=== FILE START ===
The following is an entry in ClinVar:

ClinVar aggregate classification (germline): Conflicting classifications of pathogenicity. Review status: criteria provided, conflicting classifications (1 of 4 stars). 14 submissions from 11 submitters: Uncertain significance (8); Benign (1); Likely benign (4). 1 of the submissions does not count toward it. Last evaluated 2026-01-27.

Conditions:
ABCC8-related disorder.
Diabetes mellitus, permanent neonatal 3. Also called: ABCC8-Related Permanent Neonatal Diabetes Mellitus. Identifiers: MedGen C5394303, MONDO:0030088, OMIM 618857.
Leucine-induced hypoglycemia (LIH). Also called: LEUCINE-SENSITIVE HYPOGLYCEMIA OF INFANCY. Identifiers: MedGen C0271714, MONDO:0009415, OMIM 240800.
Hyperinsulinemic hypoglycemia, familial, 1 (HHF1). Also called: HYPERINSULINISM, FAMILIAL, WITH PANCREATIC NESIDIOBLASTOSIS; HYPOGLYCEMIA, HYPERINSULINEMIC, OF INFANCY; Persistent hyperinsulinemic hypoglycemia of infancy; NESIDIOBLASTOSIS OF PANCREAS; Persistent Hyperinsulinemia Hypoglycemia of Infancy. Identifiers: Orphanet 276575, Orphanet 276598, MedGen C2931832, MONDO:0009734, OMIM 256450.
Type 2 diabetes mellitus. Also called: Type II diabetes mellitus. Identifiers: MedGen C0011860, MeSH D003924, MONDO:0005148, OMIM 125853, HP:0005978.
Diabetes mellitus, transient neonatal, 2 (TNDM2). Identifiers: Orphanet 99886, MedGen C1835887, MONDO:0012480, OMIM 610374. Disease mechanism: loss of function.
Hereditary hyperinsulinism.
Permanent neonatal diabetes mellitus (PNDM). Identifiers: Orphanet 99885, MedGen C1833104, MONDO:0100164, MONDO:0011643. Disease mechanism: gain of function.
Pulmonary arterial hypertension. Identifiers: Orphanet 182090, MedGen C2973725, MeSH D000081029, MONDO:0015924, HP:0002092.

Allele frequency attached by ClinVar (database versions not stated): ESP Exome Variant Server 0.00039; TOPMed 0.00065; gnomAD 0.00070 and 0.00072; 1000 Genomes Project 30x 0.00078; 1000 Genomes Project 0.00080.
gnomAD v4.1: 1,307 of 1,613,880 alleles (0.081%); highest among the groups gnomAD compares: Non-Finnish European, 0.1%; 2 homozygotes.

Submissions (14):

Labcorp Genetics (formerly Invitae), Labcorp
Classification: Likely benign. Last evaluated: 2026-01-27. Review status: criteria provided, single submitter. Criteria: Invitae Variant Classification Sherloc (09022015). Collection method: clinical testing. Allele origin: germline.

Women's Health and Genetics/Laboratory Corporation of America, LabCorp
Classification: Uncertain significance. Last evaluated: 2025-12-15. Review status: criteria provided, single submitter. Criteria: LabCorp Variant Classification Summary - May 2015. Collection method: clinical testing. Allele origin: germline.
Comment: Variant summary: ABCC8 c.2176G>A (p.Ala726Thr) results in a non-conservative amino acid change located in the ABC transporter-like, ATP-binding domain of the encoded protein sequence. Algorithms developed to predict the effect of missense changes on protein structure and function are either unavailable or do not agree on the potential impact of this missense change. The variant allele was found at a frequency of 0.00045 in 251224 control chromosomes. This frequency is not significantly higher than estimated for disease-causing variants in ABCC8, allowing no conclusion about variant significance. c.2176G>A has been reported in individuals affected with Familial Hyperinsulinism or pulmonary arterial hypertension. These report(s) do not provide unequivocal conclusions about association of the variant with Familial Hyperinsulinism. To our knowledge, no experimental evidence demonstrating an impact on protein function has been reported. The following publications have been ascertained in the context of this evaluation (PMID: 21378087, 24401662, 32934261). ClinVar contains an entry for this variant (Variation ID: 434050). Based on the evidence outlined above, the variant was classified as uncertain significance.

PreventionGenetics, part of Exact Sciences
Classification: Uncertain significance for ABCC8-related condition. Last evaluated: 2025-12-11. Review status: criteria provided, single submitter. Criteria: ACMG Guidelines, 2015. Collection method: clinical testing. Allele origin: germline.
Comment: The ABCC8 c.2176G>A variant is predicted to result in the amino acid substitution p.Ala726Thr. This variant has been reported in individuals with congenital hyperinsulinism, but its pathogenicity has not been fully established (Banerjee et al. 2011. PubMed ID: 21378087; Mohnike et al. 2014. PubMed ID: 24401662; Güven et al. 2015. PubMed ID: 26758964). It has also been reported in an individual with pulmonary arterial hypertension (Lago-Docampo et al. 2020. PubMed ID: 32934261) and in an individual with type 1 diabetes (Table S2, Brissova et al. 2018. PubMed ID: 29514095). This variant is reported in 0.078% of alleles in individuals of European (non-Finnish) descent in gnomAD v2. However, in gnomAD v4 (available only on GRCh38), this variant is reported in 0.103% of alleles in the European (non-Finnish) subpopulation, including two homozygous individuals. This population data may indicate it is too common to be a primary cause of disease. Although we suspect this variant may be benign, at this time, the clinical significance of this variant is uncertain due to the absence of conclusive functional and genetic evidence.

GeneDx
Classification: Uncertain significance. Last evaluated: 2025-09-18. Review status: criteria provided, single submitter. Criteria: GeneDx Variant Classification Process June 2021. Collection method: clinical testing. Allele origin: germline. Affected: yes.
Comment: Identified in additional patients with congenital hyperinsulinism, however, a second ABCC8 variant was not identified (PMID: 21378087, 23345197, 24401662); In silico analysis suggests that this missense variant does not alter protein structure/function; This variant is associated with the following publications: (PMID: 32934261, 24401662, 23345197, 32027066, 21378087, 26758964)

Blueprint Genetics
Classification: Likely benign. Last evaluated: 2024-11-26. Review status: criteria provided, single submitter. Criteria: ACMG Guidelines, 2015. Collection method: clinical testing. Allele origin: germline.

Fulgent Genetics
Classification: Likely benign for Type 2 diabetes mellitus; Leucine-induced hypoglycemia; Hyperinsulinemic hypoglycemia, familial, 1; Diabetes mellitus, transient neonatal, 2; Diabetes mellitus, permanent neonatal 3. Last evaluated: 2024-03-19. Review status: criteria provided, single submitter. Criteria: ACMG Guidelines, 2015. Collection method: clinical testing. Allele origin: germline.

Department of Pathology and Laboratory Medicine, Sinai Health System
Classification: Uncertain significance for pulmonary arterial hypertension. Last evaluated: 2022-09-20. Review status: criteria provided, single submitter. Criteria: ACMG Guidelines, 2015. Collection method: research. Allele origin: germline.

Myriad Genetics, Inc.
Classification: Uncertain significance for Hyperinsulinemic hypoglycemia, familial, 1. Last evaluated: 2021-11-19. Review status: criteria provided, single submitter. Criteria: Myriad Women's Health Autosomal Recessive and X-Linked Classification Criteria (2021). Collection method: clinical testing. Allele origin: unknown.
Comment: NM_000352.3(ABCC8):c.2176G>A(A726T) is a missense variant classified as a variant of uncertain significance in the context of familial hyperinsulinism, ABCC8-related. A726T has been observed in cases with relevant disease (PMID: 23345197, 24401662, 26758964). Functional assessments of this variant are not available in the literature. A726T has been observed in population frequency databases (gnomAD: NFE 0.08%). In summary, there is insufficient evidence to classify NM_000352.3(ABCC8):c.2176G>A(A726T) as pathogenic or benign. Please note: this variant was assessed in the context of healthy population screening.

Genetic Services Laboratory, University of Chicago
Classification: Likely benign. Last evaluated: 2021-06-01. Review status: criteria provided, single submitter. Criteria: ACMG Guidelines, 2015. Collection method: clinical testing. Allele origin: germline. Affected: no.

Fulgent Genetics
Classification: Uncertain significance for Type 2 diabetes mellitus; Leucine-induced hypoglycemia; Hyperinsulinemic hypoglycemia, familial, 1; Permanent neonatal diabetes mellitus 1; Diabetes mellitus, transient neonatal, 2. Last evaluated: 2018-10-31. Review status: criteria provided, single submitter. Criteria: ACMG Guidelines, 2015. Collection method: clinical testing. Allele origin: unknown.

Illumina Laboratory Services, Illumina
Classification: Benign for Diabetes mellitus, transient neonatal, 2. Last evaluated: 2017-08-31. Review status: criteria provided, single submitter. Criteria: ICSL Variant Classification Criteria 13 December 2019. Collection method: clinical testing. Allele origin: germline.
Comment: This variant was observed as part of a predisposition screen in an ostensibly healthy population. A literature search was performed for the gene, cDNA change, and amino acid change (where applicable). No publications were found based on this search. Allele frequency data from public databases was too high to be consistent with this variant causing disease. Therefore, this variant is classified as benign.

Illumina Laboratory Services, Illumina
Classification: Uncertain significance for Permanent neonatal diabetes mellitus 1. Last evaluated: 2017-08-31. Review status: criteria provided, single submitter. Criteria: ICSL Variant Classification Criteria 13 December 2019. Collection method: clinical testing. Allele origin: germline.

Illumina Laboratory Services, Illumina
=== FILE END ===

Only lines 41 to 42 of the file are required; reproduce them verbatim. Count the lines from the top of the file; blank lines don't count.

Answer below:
Classification: Benign for Diabetes mellitus, transient neonatal, 2. Last evaluated: 2017-08-31. Review status: criteria provided, single submitter. Criteria: ICSL Variant Classification Criteria 13 December 2019. Collection method: clinical testing. Allele origin: germline.
Comment: This variant was observed as part of a predisposition screen in an ostensibly healthy population. A literature search was performed for the gene, cDNA change, and amino acid change (where applicable). No publications were found based on this search. Allele frequency data from public databases was too high to be consistent with this variant causing disease. Therefore, this variant is classified as benign.